Hit And Run Review By Adam
New action comedy Hit & Run is a charmingly strange piece of work. Actor Dax Shepard has created a passion project by wearing multiple hats —producer, writer, co-director and leading man— and employing his talented friends, including his fiancée Kristen Bell and best friend Bradley Cooper, to fill out the cast. Normally I would automatically rally against such an indulgent production. But Shepard is no silver-spooned Kardashian; except for a few comedic bit-parts in films like Idiocracy and Employee of the Month, he is positively low-profile. It also helps that Hit & Run cost a respectable $2 million to make. Shepard shows a scrappy, seriously DIY mentality with this film and, most importantly, it is actually quite good.
Hit & Run follows Charlie Bronson (Dax Shepard), a man who is on the lam after entering the witness protection program. Charlie seems to have settled into his new life perfectly, especially in the romantic stakes, as he has managed to bag himself a sweet and beautiful girlfriend, Annie (Kristen Bell). But when Annie’s desperate ex, Gil (Michael Rosenbaum), starts digging into Charlie’s past, he manages to tip off the gangsters that Charlie testified against. When Annie receives a life-changing job interview in Los Angeles, Charlie not only has to get her there on time, but also elude the gangsters, Gil and the bumbling U.S. Marshal (Tom Arnold) assigned to his case.
The biggest asset Hit & Run possesses is the chemistry between its leads, Dax Shepard and Kristen Bell. These real-life love birds avoid the celluloid curse that normally accompanies real life Hollywood couples (Gigli, anyone?) and their affection for one another translates effortlessly onto the screen. Not only do they possess great chemistry, but Shepard also supplies some great characterisation for Charlie and Annie. The main theme of Hit & Run is reconciling one’s past and Shepard clears believes that you have to take a person on as you met them –their past is irrelevant. This is undoubtedly a personal inclusion as Shepard is a recovering addict who is 8 years sober (good on you, Dax),and this source of conjecture fuels many of the couple’s humorous exchanges.
The rest of the characters in Hit & Run are almost unanimously oddballs. Bradley Cooper is borderline unrecognisable as the homeboy gangster Alex Dimitri (think: Jonathan Davis from Korn). Despite his ridiculous appearance, Cooper manages to generate some real menace. I’m normally not a big fan of Cooper –mainly because I don’t buy him being fast tracked to leading man status. Personally, I think his looks and talents make him far more suited to playing villains. His best work still remains Wedding Crashers, and it is good to see him play another slimy scumbag. Tom Arnold does the best with what he is given — basically a bumbling idiot for a character — but a recurring subplot involving his sexuality is one of the best (and sweetest) elements of this film. With a full head of hair and six pack abs, Michael Rosenbaum looks wildly different to his daytime visage, Smallville’s Lex Luthor, but his character is neither good nor evil and as such he remains lukewarm. The rest of the cast — including David Koechner, Beau Bridges and Kristin Chenoweth — are regulated to little more than effectively wacky cameos.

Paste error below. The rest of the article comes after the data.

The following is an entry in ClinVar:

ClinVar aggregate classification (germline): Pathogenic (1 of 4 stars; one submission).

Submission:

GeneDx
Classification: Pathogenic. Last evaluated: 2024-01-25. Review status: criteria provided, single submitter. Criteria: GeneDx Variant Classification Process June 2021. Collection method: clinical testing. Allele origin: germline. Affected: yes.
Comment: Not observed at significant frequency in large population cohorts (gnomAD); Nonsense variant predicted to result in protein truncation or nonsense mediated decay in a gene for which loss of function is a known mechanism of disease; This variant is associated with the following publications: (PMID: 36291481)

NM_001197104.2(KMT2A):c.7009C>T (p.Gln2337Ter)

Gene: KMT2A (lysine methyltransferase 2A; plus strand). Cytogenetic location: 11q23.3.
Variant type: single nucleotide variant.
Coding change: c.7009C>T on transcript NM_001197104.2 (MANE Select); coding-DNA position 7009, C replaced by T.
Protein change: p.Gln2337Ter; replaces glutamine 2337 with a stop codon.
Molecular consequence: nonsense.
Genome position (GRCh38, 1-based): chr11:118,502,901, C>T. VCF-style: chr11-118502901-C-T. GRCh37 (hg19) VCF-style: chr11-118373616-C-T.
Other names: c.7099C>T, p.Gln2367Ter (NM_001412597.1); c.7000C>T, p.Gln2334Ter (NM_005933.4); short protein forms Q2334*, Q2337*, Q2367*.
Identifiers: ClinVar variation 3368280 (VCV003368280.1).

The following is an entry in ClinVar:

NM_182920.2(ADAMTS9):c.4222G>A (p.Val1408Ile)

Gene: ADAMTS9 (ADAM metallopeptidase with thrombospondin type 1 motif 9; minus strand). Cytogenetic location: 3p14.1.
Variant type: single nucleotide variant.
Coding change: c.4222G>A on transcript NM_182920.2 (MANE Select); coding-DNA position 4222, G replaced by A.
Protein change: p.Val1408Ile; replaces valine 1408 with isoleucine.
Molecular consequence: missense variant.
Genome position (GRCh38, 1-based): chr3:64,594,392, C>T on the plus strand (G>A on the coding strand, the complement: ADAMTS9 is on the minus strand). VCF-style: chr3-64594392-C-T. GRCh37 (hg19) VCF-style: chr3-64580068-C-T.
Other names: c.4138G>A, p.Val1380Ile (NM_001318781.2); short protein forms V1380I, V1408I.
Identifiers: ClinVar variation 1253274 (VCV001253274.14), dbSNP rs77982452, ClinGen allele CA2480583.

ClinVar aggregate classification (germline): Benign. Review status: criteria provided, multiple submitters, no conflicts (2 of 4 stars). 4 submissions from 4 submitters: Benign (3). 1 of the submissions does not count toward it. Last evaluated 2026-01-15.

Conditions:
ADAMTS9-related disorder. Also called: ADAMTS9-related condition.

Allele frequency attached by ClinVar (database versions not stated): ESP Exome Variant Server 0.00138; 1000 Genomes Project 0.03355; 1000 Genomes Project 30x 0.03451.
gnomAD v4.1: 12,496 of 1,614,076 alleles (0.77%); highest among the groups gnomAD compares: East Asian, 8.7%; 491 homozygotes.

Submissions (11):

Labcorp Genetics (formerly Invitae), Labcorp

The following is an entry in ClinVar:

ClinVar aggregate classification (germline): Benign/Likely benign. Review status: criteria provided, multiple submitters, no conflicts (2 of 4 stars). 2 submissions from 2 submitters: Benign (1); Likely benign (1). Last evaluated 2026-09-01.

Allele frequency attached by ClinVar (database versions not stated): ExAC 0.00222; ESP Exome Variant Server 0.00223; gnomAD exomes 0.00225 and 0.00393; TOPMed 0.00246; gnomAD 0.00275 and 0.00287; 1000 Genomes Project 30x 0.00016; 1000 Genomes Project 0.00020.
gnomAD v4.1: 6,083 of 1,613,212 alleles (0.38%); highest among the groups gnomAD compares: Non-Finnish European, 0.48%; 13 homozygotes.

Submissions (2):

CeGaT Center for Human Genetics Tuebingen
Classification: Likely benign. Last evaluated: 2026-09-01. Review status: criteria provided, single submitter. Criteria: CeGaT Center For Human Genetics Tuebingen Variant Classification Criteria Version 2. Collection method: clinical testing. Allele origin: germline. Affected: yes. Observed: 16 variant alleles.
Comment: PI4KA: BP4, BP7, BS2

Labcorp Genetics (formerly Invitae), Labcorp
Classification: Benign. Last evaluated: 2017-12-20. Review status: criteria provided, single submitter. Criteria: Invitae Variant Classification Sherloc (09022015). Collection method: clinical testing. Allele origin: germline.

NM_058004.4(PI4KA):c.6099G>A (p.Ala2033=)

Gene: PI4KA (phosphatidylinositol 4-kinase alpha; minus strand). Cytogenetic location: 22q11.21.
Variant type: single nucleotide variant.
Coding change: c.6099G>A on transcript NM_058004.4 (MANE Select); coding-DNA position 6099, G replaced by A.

I imagine (unless you are one of the world’s three diehard Dax Shepard fans) that Hit & Run’s biggest drawcard is the hotted-up cars on display. Shepard and co-director David Palmer fetishise muscle cars and are not afraid to put the pedal to the metal. Their low budget does not allow for the wanton destruction evident in car classics like the Blues Brothers or Smokey and the Bandit, but there are more than enough burnouts and close calls to make the average petrol-head grin like an idiot. Actually, the film’s low budget is probably a blessing in disguise, as it means we are spared the CGI car bullshit that creeps into franchises that should know better (hello, Fast & Furious).
Hit & Run’s ramshackle script is both a blessing and a curse. The film takes some unusual and interesting detours — often in its choice of filthy dialogue — but it is seriously light on plot mechanics. The film never gets a sense of true purpose or momentum; just like the burnouts it showcases, it goes around and around without ever moving forward. If this film had a bit more of standard contrivance — one last bank job or a street race — to rationalise the burning rubber, it would be considerably better.
Hit & Run is perfect late-night TV fodder. It’s a film that you may have no intention of watching, but if you let if play through a few scenes you’ll find yourself strangely hooked up until the end. By no means is this earthshaking cinema, but it is a pleasant surprise all the same.
Warning: this Redband trailer contains bad language and saggy boobs